18. The integrated circuit chip of claim 13, wherein the integrated circuit chip comprises a wireless transceiver.
19. The integrated circuit chip of claim 13, wherein a gain of the first transconductor is more than about 8 dB greater than a gain of the second transconductor.
20. An integrated circuit chip comprising:
a transmitter configured for transmitting an electromagnetic signal;
a receiver configured for receiving an electromagnetic signal; and
an amplifier operatively coupled to the receiver, wherein the amplifier comprises a plurality of variable-gain Gm-C filter stages connected in series and configured for selectively amplifying frequency components within a frequency bandwidth of the received electromagnetic signal, wherein an input stage of at least one variable gain Gm-C filter stage comprises a first transconductor and a second transconductor, both of the transconductors having their inputs and outputs connected in parallel, and third transconductor having an input operatively connected to inputs of the first transconductor and to the second transconductor and having an output that is operatively unconnected from the outputs of the first and second transconductors.
21. The integrated circuit chip of claim 20, wherein the third transconductor is adapted to be switched off when the first transconductor is in a conducting state and to be switched on when the first transconductor is in a non-conducting state.
22. The integrated circuit chip of claim 1, wherein an input stage of each of the variable-gain Gm-C filter stages comprises a first transconductor and a second transconductor, both of the transconductors having their inputs and outputs operatively connected in parallel, where the first transconductor of each input stage is adapted to be stepwise set to achieve a range of gains values.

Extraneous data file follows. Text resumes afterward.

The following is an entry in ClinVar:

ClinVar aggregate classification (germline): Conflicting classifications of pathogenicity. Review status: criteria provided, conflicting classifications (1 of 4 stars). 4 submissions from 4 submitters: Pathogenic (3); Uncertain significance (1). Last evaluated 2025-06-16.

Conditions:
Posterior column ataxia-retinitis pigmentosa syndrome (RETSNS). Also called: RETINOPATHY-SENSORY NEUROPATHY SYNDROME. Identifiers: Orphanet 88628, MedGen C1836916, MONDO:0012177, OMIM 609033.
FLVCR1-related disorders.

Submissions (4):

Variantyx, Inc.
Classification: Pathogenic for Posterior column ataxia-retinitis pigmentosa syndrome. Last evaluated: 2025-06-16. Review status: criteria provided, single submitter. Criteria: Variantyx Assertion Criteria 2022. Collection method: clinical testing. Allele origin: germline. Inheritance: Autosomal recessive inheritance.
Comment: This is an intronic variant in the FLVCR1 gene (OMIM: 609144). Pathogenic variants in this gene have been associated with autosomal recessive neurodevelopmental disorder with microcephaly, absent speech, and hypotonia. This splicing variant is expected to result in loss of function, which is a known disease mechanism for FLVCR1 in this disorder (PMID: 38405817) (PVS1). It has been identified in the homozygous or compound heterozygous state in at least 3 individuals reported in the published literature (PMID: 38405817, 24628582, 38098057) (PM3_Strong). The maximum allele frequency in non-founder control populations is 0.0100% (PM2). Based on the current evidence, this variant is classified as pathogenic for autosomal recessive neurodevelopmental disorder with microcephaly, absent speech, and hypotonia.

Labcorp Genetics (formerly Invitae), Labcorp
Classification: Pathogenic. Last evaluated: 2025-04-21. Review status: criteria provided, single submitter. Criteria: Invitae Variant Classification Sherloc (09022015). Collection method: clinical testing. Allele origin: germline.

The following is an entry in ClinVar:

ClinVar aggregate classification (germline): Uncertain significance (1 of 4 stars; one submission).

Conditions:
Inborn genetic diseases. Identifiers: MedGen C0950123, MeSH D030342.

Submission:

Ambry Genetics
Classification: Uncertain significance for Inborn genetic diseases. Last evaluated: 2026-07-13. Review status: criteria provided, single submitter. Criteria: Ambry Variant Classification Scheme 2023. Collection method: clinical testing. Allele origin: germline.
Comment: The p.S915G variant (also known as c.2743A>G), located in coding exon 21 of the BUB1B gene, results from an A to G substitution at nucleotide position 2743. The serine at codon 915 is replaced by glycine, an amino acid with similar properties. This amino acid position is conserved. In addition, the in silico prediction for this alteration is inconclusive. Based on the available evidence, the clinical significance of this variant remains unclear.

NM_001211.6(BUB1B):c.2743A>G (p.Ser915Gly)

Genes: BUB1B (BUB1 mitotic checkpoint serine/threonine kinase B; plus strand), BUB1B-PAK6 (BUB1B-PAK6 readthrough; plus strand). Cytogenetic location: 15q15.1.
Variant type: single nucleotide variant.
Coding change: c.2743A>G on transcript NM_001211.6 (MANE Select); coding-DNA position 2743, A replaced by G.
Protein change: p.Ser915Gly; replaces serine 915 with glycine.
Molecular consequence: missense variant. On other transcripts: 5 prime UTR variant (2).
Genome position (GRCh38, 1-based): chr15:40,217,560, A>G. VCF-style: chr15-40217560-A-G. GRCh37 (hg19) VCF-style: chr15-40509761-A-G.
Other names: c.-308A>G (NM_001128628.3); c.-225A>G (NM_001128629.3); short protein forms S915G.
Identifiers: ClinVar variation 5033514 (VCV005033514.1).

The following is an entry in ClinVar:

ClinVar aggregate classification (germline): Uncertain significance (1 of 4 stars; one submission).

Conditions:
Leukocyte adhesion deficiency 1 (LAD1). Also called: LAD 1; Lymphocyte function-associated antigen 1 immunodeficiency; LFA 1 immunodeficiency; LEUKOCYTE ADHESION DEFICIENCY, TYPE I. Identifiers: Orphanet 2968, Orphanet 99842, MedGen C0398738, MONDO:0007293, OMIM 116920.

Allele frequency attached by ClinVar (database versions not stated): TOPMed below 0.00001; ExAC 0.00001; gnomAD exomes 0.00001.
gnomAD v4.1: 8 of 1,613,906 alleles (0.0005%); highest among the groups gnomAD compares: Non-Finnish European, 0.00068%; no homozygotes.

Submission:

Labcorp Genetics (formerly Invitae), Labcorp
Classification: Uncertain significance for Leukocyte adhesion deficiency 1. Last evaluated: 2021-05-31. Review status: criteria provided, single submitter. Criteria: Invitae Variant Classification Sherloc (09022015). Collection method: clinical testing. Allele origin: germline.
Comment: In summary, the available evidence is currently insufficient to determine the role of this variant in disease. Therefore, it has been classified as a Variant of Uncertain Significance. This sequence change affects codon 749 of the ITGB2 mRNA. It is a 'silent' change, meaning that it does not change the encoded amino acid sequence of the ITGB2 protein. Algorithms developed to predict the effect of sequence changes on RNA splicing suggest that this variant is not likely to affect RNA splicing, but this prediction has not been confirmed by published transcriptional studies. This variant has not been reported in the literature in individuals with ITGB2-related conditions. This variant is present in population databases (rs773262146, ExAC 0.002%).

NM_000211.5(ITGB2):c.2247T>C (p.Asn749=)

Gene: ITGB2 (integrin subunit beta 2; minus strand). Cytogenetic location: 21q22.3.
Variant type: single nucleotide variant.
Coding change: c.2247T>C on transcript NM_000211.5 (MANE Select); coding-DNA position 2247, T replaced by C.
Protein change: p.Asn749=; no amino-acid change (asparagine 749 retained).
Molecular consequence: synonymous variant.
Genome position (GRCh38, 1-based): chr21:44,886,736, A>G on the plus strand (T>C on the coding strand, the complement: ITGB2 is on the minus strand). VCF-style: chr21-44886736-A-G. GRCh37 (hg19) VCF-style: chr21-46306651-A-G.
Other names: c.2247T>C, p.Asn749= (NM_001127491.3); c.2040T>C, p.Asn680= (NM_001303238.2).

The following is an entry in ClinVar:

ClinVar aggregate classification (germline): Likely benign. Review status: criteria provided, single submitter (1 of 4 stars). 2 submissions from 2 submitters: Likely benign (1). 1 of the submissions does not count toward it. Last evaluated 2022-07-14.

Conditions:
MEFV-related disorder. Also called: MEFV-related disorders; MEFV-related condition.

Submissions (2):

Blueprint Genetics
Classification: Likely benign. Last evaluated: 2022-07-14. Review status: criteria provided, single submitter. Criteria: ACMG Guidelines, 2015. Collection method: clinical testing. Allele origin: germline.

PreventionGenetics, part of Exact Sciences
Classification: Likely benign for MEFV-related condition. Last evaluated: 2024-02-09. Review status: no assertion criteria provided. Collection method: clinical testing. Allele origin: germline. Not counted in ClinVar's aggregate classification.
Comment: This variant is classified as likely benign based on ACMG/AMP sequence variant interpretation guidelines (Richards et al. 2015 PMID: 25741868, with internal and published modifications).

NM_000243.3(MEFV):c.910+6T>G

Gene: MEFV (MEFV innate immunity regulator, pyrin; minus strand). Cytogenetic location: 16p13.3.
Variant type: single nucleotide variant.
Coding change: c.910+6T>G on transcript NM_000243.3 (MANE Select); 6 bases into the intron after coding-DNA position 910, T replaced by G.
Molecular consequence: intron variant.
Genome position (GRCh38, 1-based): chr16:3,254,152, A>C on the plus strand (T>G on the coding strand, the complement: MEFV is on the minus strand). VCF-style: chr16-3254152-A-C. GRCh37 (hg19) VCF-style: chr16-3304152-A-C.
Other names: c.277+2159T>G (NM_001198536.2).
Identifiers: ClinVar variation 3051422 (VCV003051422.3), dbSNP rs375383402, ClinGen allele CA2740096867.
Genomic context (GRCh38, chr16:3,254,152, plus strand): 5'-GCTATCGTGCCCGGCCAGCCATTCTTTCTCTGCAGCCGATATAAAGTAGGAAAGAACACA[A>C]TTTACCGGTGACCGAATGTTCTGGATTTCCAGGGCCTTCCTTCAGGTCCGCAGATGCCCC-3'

23. The integrated circuit chip of claim 22, wherein the range of gain values is greater than about 10 dB.
24. The integrated circuit chip of claim 20, wherein a gain of the first transconductor is more than about 8 dB greater than a gain of the second transconductor.
25. The integrated circuit chip of claim 20,
wherein the gain of the second transconductor is adapted to be varied continuously, and
wherein the first transconductor is adapted to be operatively coupled to, and operatively decoupled from, the at least one variable gain Gm-C filter stage.
26. The integrated circuit chip of claim 20 further comprising a variable resistor operably connected between an output of the second transconductor and ground, the resistance of the variable resistor being variable, such that the frequency bandwidth when the first transconductor is coupled is approximately equal to the frequency bandwidth when the first transconductor is decoupled.
Description
TECHNICAL FIELD

This description relates to integrated circuits used to implement wireless transceiver functions, and, in particular, to active Gm-C filter gain control.

BACKGROUND

Communication systems are known to support wireless and wire-lined communications between wireless and/or wire-lined communication devices. Such communication systems range from national and/or international cellular telephone systems to the Internet to point-to-point in-home wireless networks. Each type of communication system is constructed, and hence operates, in accordance with one or more communication standards. For instance, wireless communication systems may operate in accordance with one or more standards including, but not limited to, IEEE 802.11, Bluetooth, advanced mobile phone services (AMPS), digital AMPS, global system for mobile communications (GSM), code division multiple access (CDMA), and/or variations thereof.